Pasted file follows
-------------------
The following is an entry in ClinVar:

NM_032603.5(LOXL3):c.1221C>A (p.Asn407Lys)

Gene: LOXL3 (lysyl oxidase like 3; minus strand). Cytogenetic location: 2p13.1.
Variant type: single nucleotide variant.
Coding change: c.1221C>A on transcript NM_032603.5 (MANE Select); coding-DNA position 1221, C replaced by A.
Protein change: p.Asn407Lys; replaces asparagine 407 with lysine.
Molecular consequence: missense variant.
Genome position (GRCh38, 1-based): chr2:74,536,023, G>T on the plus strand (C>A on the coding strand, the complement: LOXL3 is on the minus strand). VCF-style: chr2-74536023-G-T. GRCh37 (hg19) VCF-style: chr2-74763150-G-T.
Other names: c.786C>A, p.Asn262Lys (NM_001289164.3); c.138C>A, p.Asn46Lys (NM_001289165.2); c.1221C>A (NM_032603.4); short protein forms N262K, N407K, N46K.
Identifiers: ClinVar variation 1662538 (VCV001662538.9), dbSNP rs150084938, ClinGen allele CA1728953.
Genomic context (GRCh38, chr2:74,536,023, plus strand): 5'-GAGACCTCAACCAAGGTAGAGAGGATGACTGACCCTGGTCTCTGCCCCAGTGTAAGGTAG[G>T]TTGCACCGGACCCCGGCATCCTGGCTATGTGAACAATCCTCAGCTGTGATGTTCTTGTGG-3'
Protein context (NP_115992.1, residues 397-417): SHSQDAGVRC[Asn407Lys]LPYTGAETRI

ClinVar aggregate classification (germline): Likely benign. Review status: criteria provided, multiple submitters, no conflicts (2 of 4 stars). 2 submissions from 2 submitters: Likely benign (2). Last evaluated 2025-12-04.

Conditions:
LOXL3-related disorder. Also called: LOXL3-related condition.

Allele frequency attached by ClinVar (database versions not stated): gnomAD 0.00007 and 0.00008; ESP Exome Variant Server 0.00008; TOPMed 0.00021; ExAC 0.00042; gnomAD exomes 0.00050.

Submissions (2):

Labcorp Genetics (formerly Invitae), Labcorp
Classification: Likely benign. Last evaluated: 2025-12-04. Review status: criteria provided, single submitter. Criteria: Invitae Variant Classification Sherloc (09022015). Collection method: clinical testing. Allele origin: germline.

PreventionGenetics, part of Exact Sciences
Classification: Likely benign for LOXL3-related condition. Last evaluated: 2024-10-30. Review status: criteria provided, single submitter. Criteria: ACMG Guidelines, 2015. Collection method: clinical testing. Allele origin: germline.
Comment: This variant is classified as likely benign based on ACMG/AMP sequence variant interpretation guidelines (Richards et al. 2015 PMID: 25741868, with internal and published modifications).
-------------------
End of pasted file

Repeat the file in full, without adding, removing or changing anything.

The following is an entry in ClinVar:

NM_032603.5(LOXL3):c.1221C>A (p.Asn407Lys)

Gene: LOXL3 (lysyl oxidase like 3; minus strand). Cytogenetic location: 2p13.1.
Variant type: single nucleotide variant.
Coding change: c.1221C>A on transcript NM_032603.5 (MANE Select); coding-DNA position 1221, C replaced by A.
Protein change: p.Asn407Lys; replaces asparagine 407 with lysine.
Molecular consequence: missense variant.
Genome position (GRCh38, 1-based): chr2:74,536,023, G>T on the plus strand (C>A on the coding strand, the complement: LOXL3 is on the minus strand). VCF-style: chr2-74536023-G-T. GRCh37 (hg19) VCF-style: chr2-74763150-G-T.
Other names: c.786C>A, p.Asn262Lys (NM_001289164.3); c.138C>A, p.Asn46Lys (NM_001289165.2); c.1221C>A (NM_032603.4); short protein forms N262K, N407K, N46K.
Identifiers: ClinVar variation 1662538 (VCV001662538.9), dbSNP rs150084938, ClinGen allele CA1728953.
Genomic context (GRCh38, chr2:74,536,023, plus strand): 5'-GAGACCTCAACCAAGGTAGAGAGGATGACTGACCCTGGTCTCTGCCCCAGTGTAAGGTAG[G>T]TTGCACCGGACCCCGGCATCCTGGCTATGTGAACAATCCTCAGCTGTGATGTTCTTGTGG-3'
Protein context (NP_115992.1, residues 397-417): SHSQDAGVRC[Asn407Lys]LPYTGAETRI

ClinVar aggregate classification (germline): Likely benign. Review status: criteria provided, multiple submitters, no conflicts (2 of 4 stars). 2 submissions from 2 submitters: Likely benign (2). Last evaluated 2025-12-04.

Conditions:
LOXL3-related disorder. Also called: LOXL3-related condition.

Allele frequency attached by ClinVar (database versions not stated): gnomAD 0.00007 and 0.00008; ESP Exome Variant Server 0.00008; TOPMed 0.00021; ExAC 0.00042; gnomAD exomes 0.00050.

Submissions (2):

Labcorp Genetics (formerly Invitae), Labcorp
Classification: Likely benign. Last evaluated: 2025-12-04. Review status: criteria provided, single submitter. Criteria: Invitae Variant Classification Sherloc (09022015). Collection method: clinical testing. Allele origin: germline.

PreventionGenetics, part of Exact Sciences
Classification: Likely benign for LOXL3-related condition. Last evaluated: 2024-10-30. Review status: criteria provided, single submitter. Criteria: ACMG Guidelines, 2015. Collection method: clinical testing. Allele origin: germline.
Comment: This variant is classified as likely benign based on ACMG/AMP sequence variant interpretation guidelines (Richards et al. 2015 PMID: 25741868, with internal and published modifications).